This week’s Torah commentary encompasses more than the usual because we are in the midst of Succot.
On Shabbat this week, the Torah reading is from Shemot/Exodus 33:12 – 34:26 which I encourage you to read privately as this portion was discussed earlier this year when it occurred in the chronological reading of the Torah.
On Monday, Oct. 8th, the last day of Succot in Israel, we celebrate Simchat Torah, Rejoicing over the Torah. The last portion of the Torah is read and followed by the reading of the beginning of Genesis/Beresheit, which marks the beginning of Torah study for the new Hebrew year.
The Torah’s final portion concludes with the death of Moses. “And Moses, the servant of God, died there, in the land of Moab by the word of God.” Dev. 34:5 Before his death, Hashem told Moses to climb to the top of Mount Nevo and from that vantage point, He showed Moses the entire land of Israel “until the yam acharon” (up to and including the ‘last sea’, the Mediterranean).
An alternative rendering of this verse, based on a variation possible in the Hebrew, Rashi declares that it is just as correct to read the verse as “until the last day”, suggesting the opinion that God showed Moses the entire history of the Jewish people up to and including the ‘last day’, the resurrection of the dead. Though he was denied entrance to the Land of Israel, for reasons we have discussed earlier, Moses was privileged to see the Land in all its beauty and, according to Rashi, to future of the people of Israel.
It is noteworthy that the name of the mountain upon which Moses died, Nevo, has the numerical value of fifty-eight. There is another word with the same numerical value, a word very important in the Torah and to Moses. It is the word chen which means ‘grace’. Several times in the Torah we have read that Moses prayed to ‘find grace’ in the eyes of God, especially when he was interceding for the people. We also saw that when Moses prayed in this way, God consistently granted Moses’ requests. How appropriate that he should end his life on this earth on top of a mountain whose name is equivalent numerically to the word ‘grace’; and what a potent reminder to us to follow his example in asking Hashem to grant us ‘grace’ on a daily basis.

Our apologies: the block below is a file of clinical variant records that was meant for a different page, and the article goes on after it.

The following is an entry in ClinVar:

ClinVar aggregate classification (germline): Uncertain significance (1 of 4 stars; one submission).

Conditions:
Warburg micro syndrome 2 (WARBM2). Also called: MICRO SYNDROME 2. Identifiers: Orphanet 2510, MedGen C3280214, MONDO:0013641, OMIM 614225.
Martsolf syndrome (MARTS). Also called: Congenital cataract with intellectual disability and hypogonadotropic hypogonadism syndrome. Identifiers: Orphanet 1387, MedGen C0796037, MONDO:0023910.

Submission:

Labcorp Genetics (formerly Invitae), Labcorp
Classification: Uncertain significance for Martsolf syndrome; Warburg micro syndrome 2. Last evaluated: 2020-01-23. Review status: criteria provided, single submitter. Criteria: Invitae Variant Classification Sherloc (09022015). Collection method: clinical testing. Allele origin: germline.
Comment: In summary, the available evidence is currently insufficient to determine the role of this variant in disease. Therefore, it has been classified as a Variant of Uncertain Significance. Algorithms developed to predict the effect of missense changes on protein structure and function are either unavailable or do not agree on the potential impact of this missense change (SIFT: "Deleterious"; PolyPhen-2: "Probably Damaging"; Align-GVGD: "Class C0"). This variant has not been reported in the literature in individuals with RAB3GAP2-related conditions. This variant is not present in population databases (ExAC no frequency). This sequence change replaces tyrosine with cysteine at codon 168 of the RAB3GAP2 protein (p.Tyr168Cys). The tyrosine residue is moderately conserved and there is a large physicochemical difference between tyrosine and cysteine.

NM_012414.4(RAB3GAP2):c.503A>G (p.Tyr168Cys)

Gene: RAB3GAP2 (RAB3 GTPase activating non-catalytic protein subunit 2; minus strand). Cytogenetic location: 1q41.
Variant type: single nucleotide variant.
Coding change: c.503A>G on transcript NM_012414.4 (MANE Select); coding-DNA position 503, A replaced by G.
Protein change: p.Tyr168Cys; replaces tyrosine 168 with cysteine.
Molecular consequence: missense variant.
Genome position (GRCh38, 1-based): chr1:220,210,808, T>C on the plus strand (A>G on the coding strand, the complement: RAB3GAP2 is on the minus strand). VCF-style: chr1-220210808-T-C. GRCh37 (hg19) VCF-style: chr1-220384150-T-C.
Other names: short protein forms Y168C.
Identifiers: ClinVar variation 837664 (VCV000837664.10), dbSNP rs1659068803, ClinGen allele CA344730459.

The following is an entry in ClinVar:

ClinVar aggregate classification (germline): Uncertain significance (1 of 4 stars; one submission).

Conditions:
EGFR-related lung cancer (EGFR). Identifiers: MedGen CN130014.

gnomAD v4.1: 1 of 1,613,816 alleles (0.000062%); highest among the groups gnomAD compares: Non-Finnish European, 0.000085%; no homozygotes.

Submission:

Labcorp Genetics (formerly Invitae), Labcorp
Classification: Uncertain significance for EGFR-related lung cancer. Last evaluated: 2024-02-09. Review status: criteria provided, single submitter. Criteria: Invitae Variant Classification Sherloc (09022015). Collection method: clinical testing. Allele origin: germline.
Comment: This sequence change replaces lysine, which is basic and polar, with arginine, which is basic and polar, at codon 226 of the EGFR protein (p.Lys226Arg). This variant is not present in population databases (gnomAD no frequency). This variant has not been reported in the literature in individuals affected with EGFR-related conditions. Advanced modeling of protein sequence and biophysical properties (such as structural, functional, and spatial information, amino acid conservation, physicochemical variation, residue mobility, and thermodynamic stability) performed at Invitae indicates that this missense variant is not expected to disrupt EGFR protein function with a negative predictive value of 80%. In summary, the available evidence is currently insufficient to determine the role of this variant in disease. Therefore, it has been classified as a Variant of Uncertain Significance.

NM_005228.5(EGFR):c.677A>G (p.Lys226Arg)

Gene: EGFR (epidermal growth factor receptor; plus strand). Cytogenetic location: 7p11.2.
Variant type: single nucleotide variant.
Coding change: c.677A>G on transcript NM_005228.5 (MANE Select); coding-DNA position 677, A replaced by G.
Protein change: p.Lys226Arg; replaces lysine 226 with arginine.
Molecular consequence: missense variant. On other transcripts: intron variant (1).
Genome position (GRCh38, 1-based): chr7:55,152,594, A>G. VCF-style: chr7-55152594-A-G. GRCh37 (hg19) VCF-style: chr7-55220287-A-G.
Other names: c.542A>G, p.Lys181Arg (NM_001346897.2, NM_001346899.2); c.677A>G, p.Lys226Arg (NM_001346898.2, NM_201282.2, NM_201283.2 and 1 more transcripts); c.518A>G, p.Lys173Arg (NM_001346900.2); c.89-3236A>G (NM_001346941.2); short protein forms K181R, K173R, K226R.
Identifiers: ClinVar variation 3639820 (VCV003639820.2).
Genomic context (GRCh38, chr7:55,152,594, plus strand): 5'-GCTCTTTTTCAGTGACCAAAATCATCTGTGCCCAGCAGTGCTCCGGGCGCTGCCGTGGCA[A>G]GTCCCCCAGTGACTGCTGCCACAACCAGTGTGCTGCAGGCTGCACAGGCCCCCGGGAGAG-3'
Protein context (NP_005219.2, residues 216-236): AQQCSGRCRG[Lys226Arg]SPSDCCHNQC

The Torah’s very last letter is a lamed while the very first letter of the Torah is a beit. Those two letters spell the Hebrew word pronounced ‘lev’ which means heart. On Simchat Torah when we immediately roll the Torah scroll back to Beresheit (Genesis) after reading the end of Vezot Haberachah, we link those two letters — lamed and beit — and remind ourselves of how essential it is that we renew our study of the Torah from its very first word with a “good heart”; in other words, following the dictates we pronounce every day in the “Shema” – …and you shall love Hashem your God with all your heart….and let these words which I command you today be upon your heart…”
One of the fundamental concepts of the Torah is the necessity of serving Hashem from our heart. Ritual has its place and purpose: to serve as an outward expression of our inner commitment to Hashem and His Torah. Every religion has its ritual and its significance is immeasurable. However, as Reuven Hammer points out in his new book, THE TORAH REVOLUTION, “Ritual is secondary to right conduct.” The deeper our inner heart relationship with God, the more meaningful our observance of ritual becomes. On the other hand, when ritual is allowed to become more important than our personal relationship with Hashem, all manner of religious aberration soon follows. In very simple terms, when the rituals we perform have no heart behind them, they are what one commentator calls ‘dead works’. The Torah is about LIFE.
Judaism at its essence is a religion of the heart. The power of a broken heart transformed by teshuvah (repentance) reaches depths of holiness unattainable any other way. Could it be that this is precisely why the broken first Tablets of the Torah were kept next to the second Tablets in the Ark in the Holy of Holies? One would think that since those first Tablets were shattered into many pieces, there was no longer any need for them once the second Tablets were given. However, they were in fact reverently preserved in the Ark that in every generation, the children of Israel would know the power of repentance and the inestimable mercy of God towards His people.
In Tune with Torah this week: as we end our yearly cycle of Torah study in these next few days and immediately begin again, let us each resolve to seek Hashem with all our hearts and prepare ourselves for ever increasing understanding in His Torah in the coming year.
Shabbat Shalom and Chag Sameach Succot!